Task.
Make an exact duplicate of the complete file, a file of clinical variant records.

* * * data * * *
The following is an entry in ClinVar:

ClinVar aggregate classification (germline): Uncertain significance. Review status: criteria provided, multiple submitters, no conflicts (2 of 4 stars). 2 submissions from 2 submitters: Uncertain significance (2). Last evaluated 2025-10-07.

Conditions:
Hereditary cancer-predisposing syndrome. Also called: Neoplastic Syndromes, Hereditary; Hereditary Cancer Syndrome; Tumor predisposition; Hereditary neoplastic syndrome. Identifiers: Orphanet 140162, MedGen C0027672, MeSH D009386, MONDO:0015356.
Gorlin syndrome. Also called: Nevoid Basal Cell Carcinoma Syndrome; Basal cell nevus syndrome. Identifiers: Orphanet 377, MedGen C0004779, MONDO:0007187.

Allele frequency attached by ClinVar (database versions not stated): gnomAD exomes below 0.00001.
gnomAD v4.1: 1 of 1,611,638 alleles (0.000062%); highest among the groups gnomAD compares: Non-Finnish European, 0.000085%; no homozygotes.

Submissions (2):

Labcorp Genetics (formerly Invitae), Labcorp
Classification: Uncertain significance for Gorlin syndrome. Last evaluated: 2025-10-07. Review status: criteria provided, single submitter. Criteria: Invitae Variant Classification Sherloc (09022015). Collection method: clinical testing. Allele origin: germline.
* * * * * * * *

The following is an entry in ClinVar:

ClinVar aggregate classification (germline): Uncertain significance. Review status: criteria provided, multiple submitters, no conflicts (2 of 4 stars). 2 submissions from 2 submitters: Uncertain significance (2). Last evaluated 2025-10-07.

Conditions:
Hereditary cancer-predisposing syndrome. Also called: Neoplastic Syndromes, Hereditary; Hereditary Cancer Syndrome; Tumor predisposition; Hereditary neoplastic syndrome. Identifiers: Orphanet 140162, MedGen C0027672, MeSH D009386, MONDO:0015356.
Gorlin syndrome. Also called: Nevoid Basal Cell Carcinoma Syndrome; Basal cell nevus syndrome. Identifiers: Orphanet 377, MedGen C0004779, MONDO:0007187.

Allele frequency attached by ClinVar (database versions not stated): gnomAD exomes below 0.00001.
gnomAD v4.1: 1 of 1,611,638 alleles (0.000062%); highest among the groups gnomAD compares: Non-Finnish European, 0.000085%; no homozygotes.

Submissions (2):

Labcorp Genetics (formerly Invitae), Labcorp
Classification: Uncertain significance for Gorlin syndrome. Last evaluated: 2025-10-07. Review status: criteria provided, single submitter. Criteria: Invitae Variant Classification Sherloc (09022015). Collection method: clinical testing. Allele origin: germline.